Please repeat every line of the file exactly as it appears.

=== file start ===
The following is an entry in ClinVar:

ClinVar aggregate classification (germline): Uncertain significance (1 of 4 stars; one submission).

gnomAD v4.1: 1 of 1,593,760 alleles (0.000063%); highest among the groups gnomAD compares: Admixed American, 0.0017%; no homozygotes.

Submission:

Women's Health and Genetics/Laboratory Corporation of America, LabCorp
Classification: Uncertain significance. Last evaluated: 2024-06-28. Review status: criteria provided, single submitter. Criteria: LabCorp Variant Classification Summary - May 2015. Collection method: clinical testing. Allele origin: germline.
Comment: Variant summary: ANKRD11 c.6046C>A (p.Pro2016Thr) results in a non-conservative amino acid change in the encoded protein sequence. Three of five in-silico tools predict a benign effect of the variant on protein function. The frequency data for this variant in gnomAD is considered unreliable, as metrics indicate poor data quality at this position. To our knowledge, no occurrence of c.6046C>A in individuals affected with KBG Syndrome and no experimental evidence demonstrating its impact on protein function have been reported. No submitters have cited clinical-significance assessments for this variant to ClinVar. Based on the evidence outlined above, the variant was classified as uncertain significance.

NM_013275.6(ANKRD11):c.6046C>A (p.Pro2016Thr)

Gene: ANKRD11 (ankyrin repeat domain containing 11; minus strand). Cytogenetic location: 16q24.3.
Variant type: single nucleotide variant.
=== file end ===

The following is an entry in ClinVar:

ClinVar aggregate classification (germline): Uncertain significance (1 of 4 stars; one submission).

gnomAD v4.1: 1 of 1,593,760 alleles (0.000063%); highest among the groups gnomAD compares: Admixed American, 0.0017%; no homozygotes.

Submission:

Women's Health and Genetics/Laboratory Corporation of America, LabCorp
Classification: Uncertain significance. Last evaluated: 2024-06-28. Review status: criteria provided, single submitter. Criteria: LabCorp Variant Classification Summary - May 2015. Collection method: clinical testing. Allele origin: germline.
Comment: Variant summary: ANKRD11 c.6046C>A (p.Pro2016Thr) results in a non-conservative amino acid change in the encoded protein sequence. Three of five in-silico tools predict a benign effect of the variant on protein function. The frequency data for this variant in gnomAD is considered unreliable, as metrics indicate poor data quality at this position. To our knowledge, no occurrence of c.6046C>A in individuals affected with KBG Syndrome and no experimental evidence demonstrating its impact on protein function have been reported. No submitters have cited clinical-significance assessments for this variant to ClinVar. Based on the evidence outlined above, the variant was classified as uncertain significance.

NM_013275.6(ANKRD11):c.6046C>A (p.Pro2016Thr)

Gene: ANKRD11 (ankyrin repeat domain containing 11; minus strand). Cytogenetic location: 16q24.3.
Variant type: single nucleotide variant.